Pig pinatas, silly string, confetti, kiddie pool sized ice cream sundaes topped with marachino cherries, guitar smashing, giant beach balls and skateboard mayhem - all combined with powerful music and most importantly a very powerful message. Not a typical description of your average rock band? Well, it is an average description if you are the band One Bad Pig!
It all started back in 1985 when Carey Womack (lead vocals) and Paul Q-Pek (guitar) and a couple of other friends were on their way from Austin Texas to the Cornerstone Music Festival in Illinois. They stopped to get something to eat in St. Louis at a Pizza Hut that was doing a promotion with local radio station KSHE FM95. Available for purchase were promotional wrap-around sunglasses which featured the radio station mascot: a tough-looking pig wearing a muscle shirt and sunglasses, sporting a Mohawk haircut and earring, holding an electric guitar. Carey exclaimed, "Man, that's one bad pig!" Paul replied, "That sounds like the name of a punk band." The rest of the trip they joked about being in this fictional band and about all of the amazing exploits they had done, were doing, and were about to accomplish.
Their chance to make this joke into a reality came two months later at the Austin Labor Day Music Festival at Zilker Park Hillside Theatre. Paul currently had his own band (The Paul Q-Pek Band) on the roster for the festival, so they decided to get on the bill as One Bad Pig and do a few original songs, and a few cover tunes, complete with a large dose of stage antics. Carey, being the gifted evangelist he is, also interjected passionate "sermons" throughout. After the initial shock, the response was apparently possitive enough for the band to take their brand of craziness to the clubs in town, (The band even sold out of the small run of t-shirts printed up just for that show).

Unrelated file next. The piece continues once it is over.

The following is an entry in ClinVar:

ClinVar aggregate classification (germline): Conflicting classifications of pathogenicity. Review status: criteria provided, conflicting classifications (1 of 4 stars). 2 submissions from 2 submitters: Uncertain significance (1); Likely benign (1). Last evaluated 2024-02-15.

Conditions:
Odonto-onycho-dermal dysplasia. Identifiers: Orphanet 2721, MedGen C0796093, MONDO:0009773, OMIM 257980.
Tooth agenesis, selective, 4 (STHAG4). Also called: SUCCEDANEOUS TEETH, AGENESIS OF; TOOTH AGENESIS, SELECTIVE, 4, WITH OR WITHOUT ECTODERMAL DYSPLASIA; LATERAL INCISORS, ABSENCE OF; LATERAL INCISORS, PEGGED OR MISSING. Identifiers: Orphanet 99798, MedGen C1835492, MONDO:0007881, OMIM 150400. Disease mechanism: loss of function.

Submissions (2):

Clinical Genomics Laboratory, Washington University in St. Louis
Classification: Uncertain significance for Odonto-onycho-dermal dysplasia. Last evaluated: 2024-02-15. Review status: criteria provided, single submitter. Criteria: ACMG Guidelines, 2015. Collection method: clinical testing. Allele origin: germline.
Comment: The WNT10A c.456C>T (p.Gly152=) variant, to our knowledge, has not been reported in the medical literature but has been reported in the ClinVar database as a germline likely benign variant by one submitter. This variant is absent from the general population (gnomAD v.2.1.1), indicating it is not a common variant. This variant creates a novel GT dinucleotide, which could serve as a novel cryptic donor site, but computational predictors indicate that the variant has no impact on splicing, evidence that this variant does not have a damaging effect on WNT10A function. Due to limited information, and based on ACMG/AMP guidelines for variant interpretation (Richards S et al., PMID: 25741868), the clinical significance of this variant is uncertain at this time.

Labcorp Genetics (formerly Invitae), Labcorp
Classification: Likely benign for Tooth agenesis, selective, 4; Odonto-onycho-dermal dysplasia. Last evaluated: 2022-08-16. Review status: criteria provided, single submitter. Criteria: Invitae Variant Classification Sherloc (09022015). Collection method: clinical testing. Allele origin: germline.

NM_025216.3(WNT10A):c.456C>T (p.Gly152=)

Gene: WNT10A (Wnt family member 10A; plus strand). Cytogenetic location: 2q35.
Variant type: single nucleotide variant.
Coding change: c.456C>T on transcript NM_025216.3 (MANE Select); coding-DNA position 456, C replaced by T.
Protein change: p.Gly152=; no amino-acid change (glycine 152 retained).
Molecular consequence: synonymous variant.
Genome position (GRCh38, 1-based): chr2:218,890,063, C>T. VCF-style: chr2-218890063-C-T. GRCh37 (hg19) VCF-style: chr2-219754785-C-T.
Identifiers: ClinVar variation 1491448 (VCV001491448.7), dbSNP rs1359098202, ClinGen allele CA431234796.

For months prior to this event, Carey and Paul were spending their weekends talking to the kids who hung around the punk clubs, striking up conversations about God. With the success of the Labor Day concert, they decided to go into these same clubs as One Bad Pig, thus giving them some clout with the punk crowd. The early years were filled with extremes. Playing in clubs, the band found acceptance in terms of their music, but as a result of their upfront message, they found themselves the targets for insults, obscenities, spit, beer and bottles. In time the band also ventured into the church venue, but many times found just the opposite dynamic there. The message was well received, but the music style was given to much controversy. This juxtaposition the band found themselves in lead to the title of their first independant recording "A Christian Banned." Nevertheless - armed with their new tunes "hot off the press" they headed back to Cornerstone Festival 1986, this time not as music fans joking about a fictional band, but to play a concert as the very real One Bad Pig. Seasoned with the experiences of the past year, the band gave a performance that created a buzz at the festival. The album sold like leamonade in the Sahara Desert, and the whole supply of records brought was soon going home with their new-found fans.
Over the next year and a half, the band travelled across the country on weekends playing to enthusiastic crowds. Soon word of this crazy foursome that was making waves reached the ears of legend Billy Smiley of the famed band WhiteHeart. Billy was always looking for the next new and different thing. Well WhiteHeart was scheduled to play in Austin. The following is an account by our good friend Lynn Miller Mcrae:
<<<Billy Smiley had heard of OBP when he came to Austin, but he did not know who or where they were and did not set up a meeting before he got here.What actually happened was that I (Lynn) was at the time managing the Paul Q-Pek Band and also happened to be working with the promoter who brought WhiteHeart to the Austin Music Hall. I knew Billy produced young bands and I booked the Q-Pek Band to open for WhiteHeart, hoping he would like and produce the band. I found Billy on the catwalk above the stage while the Q-Pek Band played below. Well, it turned out he didn't much care for the Q-Pek Band, but when I happened to mention that Paul also had another band called One Bad Pig, he said, "No kidding? I've heard of them. I've been wanting to meet them." So while Paul's band (including Phillip Owens) was still playing, I went and got Carey out of the audience and dragged him up on the catwalk to meet Billy. I think Billy was a little surprised. Billy and the Pigs all got together the next day for lunch. That was pretty much the death of the Paul Q-Pek Band and a new chapter for One Bad Pig. Billy wanted me to manage them, but I told him I thought he could do a better job of that with his Nashville connections.>>>
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